INDEX Classifieds................7 Crossword..............5 Opinions.....................4 La Vida..........................5 Sports........................6 Sudoku.......................2 EDITORIAL: 806-742-3393
PHOTO ILLUSTRATION BY ASHLYN TUBBS/The Daily Toreador
SGA continued on Page 2 ➤➤
1 in 4 women experience sexual assault STAFF WRITER
to allow tobacco on campus, he said the current rule forbidding smoking within 20 feet of building entrances needs to be enforced. Then, he said, SGA members can decide if they want to enact a more severe rule. Claire Tafelski, a senior biology major from Wylie, said a tobacco-free campus is a good idea. She said tobacco users should not be defensive about the possibility of not smoking on campus, but should look at it as a way to create better habits.
Counseling center re-opens sexual trauma therapy group By CAROLYN HECK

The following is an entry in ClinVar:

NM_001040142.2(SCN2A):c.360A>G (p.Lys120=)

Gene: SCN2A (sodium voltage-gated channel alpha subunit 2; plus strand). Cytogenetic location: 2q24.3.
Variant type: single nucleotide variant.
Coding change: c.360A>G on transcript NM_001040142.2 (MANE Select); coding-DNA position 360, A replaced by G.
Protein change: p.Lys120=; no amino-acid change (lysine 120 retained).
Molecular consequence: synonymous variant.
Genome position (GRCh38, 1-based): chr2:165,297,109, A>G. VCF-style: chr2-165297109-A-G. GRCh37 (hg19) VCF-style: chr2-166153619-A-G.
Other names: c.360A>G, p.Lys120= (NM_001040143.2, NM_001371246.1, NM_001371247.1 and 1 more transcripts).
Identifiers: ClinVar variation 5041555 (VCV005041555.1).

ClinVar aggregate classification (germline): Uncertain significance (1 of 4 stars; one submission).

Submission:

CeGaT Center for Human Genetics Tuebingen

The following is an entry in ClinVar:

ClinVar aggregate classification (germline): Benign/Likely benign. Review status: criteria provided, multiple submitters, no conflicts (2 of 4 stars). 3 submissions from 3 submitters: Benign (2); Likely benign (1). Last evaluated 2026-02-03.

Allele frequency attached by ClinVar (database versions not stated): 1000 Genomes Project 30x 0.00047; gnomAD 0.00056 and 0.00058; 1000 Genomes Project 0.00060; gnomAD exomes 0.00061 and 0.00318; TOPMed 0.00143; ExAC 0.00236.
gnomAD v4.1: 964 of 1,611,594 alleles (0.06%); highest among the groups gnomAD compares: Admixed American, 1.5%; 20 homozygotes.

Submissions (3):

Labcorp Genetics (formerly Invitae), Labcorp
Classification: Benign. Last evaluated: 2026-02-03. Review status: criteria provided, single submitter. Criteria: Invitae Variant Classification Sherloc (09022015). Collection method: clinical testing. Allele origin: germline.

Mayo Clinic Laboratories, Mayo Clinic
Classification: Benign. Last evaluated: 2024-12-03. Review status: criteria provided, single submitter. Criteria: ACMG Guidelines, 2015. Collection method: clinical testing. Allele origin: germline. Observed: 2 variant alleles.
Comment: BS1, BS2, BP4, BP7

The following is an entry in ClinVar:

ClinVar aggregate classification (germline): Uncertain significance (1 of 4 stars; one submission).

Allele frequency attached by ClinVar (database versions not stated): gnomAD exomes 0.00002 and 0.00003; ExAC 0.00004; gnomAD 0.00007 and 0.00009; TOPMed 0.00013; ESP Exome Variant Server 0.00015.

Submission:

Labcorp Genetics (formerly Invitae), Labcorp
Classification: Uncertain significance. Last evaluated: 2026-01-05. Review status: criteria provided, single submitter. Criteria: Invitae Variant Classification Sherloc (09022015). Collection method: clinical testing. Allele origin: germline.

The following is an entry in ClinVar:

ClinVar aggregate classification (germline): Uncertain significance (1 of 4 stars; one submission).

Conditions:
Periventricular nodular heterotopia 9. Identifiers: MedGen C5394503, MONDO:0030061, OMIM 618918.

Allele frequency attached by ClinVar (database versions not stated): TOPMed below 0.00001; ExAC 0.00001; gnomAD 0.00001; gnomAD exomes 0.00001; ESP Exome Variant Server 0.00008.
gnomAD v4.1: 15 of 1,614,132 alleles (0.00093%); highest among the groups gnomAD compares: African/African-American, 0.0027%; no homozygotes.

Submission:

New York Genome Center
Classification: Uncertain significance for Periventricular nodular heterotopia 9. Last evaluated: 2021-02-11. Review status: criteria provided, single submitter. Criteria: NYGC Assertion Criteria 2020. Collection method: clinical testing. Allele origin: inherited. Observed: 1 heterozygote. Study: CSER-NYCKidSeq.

By ASHLYN TUBBS Jerod Foster once wanted to attend law school, but like many college students, changed his major after discovering another career path that matched his passion. Those who know him agree this was the right choice to make. Foster’s decision to trade legal paperwork for a camera has gained him national recognition as a distinguished photographer. “I think it’s really cool just all that he has accomplished,” Savannah Leonard, a senior agricultural communications major from Sonora, said, “and just from the two class periods that I’ve had so far with him that he knows so much, but he has pretty much taught himself or taken classes and stuff, and how he was in our shoes when he started out and now he’s where he is.” Foster, who came to Texas Tech in 2002 as an undergraduate student, graduated in 2007 with a master’s degree in agricultural communications and began teaching classes at Tech soon after. He recently completed the Ph.D. program and is currently working on his dissertations. Foster lives a busy life, he said. He is a freelance photographer for many Lubbock newspapers, magazines and advertising agencies: Texas Parks & Wildlife, Texas Highways, The Texas Tribune, The New York Times, Grit, Audubon Magazine, and other publications. “Being a freelance photographer actually makes you probably a lot more available,” he said. “Of course, the competition is pretty high, but it makes you available in a lot of different areas.” His interest in photography peaked in 2004, he said, after he took an intersession photography course in Junction taught by Wyman Meinzer, the state photographer of Texas. “That was the class everybody really kind of wanted to take as a photography student, so I signed up for that, and I was headed to law school the next year and decided to change course and pursue photography a little bit more,” Foster said, “and so that class really was kind of that platform which I jumped off of in the photography industry. It’s worked out since.” Although Foster originally wanted to be a landscape and wildlife photographer, this changed after he learned the value of versatility in photography. “I quickly realized that if I wanted to